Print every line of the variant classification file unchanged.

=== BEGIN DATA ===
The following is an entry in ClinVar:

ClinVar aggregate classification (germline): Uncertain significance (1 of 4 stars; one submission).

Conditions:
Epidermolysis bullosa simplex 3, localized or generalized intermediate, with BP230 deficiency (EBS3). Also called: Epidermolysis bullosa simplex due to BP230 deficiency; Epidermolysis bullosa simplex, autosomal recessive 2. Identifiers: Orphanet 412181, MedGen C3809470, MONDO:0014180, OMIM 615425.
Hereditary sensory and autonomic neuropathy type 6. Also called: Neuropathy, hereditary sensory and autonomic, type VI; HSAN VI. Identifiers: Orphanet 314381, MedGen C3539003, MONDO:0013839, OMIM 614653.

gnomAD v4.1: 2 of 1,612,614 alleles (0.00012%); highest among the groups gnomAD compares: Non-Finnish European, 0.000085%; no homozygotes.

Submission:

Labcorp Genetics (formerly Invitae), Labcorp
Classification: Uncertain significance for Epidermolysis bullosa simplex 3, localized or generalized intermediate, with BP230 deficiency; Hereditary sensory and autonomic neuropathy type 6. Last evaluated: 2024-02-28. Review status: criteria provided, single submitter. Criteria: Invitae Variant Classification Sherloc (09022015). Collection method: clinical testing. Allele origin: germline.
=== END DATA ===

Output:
The following is an entry in ClinVar:

ClinVar aggregate classification (germline): Uncertain significance (1 of 4 stars; one submission).

Conditions:
Epidermolysis bullosa simplex 3, localized or generalized intermediate, with BP230 deficiency (EBS3). Also called: Epidermolysis bullosa simplex due to BP230 deficiency; Epidermolysis bullosa simplex, autosomal recessive 2. Identifiers: Orphanet 412181, MedGen C3809470, MONDO:0014180, OMIM 615425.
Hereditary sensory and autonomic neuropathy type 6. Also called: Neuropathy, hereditary sensory and autonomic, type VI; HSAN VI. Identifiers: Orphanet 314381, MedGen C3539003, MONDO:0013839, OMIM 614653.

gnomAD v4.1: 2 of 1,612,614 alleles (0.00012%); highest among the groups gnomAD compares: Non-Finnish European, 0.000085%; no homozygotes.

Submission:

Labcorp Genetics (formerly Invitae), Labcorp
Classification: Uncertain significance for Epidermolysis bullosa simplex 3, localized or generalized intermediate, with BP230 deficiency; Hereditary sensory and autonomic neuropathy type 6. Last evaluated: 2024-02-28. Review status: criteria provided, single submitter. Criteria: Invitae Variant Classification Sherloc (09022015). Collection method: clinical testing. Allele origin: germline.